While many of us may not be all that fascinated with Moby—it is rather remarkable to consider that Play goes back to 1999, so time fades—it seems that Mr. Hall isn’t all that fascinated with his own music or that of his contemporaries. Indeed, to describe what is generally heard on iPods and from turntables as “trivial” is probably to give the music too much credit, vis-à-vis what he argues in a post on his blog.
Moby is completely smitten with George Gershwin’s 1924 composition Rhapsody in Blue. Unfortunately, that work’s power has undoubtedly been diminished for many people by its use in United Airlines commercials. Nothing like associating shitty airline service with one of the musical masterpieces of all time (and no, I believe that, I am not channeling Moby).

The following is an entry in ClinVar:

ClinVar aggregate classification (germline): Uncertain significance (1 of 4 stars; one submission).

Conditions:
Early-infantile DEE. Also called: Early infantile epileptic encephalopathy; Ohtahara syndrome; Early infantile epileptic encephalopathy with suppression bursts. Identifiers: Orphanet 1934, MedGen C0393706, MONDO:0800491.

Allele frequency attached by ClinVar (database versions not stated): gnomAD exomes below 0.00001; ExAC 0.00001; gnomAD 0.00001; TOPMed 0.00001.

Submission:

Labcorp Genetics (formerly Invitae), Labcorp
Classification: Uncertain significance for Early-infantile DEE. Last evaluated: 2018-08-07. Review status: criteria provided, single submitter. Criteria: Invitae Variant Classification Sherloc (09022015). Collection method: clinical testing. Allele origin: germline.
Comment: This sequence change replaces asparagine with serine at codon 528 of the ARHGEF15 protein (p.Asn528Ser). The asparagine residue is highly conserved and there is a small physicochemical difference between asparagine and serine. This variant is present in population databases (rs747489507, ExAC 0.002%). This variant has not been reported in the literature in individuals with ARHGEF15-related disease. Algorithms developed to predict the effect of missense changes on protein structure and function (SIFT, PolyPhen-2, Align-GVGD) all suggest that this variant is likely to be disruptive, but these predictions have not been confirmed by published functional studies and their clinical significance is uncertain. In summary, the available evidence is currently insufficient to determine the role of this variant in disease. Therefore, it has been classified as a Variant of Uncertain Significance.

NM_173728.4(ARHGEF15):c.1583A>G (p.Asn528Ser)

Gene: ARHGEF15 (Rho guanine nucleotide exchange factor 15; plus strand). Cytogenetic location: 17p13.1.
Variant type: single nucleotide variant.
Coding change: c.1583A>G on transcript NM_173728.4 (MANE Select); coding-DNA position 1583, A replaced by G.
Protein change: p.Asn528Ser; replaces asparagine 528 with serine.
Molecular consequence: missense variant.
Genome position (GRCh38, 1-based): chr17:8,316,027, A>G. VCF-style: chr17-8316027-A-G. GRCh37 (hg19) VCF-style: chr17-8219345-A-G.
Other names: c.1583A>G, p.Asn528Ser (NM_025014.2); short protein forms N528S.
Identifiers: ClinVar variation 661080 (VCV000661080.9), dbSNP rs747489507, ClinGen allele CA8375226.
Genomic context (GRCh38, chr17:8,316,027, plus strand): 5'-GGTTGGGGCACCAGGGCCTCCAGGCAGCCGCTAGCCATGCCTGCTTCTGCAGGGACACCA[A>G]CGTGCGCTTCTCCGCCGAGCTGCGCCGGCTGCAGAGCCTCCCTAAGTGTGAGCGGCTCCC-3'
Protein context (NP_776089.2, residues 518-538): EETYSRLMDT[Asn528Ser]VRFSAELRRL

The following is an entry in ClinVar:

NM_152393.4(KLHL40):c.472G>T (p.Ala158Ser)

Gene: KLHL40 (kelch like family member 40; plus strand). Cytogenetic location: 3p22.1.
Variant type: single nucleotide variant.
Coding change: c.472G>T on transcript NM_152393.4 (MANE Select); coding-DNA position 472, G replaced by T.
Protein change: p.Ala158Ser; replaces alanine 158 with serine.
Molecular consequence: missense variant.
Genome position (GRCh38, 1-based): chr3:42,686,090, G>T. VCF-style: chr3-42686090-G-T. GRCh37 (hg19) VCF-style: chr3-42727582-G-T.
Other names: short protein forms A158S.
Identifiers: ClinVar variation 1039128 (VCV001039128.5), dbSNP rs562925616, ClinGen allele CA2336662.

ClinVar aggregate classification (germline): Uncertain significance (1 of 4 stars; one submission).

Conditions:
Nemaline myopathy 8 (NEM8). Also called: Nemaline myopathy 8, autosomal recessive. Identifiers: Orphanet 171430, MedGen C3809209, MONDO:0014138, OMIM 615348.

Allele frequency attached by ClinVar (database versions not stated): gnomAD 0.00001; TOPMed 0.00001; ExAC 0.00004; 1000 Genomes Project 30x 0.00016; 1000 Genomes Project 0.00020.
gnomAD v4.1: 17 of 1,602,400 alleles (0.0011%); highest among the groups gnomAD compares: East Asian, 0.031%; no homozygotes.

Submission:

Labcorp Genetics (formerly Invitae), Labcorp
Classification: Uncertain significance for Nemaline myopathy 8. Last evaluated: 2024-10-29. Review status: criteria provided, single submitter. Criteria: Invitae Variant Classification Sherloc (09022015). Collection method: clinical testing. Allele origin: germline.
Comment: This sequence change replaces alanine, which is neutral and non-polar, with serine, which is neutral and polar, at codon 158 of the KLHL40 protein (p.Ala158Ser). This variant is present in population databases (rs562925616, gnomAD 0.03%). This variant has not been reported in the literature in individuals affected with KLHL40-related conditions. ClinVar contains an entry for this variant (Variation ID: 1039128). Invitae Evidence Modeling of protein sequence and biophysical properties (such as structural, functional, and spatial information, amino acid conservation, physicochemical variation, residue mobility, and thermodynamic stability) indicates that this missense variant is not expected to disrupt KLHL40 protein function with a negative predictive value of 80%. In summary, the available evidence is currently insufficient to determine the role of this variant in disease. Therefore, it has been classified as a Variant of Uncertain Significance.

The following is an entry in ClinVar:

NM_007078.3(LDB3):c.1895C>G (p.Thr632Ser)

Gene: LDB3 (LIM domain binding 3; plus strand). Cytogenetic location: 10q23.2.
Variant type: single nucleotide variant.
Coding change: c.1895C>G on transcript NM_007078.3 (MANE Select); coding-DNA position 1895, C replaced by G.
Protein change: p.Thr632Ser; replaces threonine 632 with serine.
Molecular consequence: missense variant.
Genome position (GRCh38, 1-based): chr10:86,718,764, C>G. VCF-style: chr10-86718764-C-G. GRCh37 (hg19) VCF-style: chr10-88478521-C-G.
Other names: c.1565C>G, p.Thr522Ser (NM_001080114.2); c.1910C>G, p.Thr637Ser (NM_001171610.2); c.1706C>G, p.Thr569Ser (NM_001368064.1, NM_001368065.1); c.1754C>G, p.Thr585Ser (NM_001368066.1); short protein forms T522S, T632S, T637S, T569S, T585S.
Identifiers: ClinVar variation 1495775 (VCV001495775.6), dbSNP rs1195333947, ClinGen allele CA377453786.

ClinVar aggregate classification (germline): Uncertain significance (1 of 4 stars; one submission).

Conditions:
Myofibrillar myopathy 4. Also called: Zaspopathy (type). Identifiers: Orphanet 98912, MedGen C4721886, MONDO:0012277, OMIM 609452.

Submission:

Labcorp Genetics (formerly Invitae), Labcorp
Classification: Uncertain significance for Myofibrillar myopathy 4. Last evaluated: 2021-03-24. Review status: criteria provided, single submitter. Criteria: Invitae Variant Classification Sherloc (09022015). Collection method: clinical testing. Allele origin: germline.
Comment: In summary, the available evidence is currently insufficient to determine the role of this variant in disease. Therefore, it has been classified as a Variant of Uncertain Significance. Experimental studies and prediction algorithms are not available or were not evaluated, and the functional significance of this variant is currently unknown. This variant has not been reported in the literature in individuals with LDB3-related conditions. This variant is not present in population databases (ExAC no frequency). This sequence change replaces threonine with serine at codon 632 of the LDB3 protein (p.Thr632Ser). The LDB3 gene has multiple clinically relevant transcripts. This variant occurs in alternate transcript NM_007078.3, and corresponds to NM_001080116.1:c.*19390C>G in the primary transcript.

This raises an interesting point to speculate on: What music that has been made in the past several years truly has the sustaining power that Gershwin’s composition has? Certainly, there are more than a few Beatles’ songs (although Rhapsody in Blue is a composition for piano and orchestra and is considered to be a “classical composition,” we shouldn’t lose sight of the fact that Gershwin earned much of his daily bread by writing for Tin Pan Alley). But who else?
Is Moby right?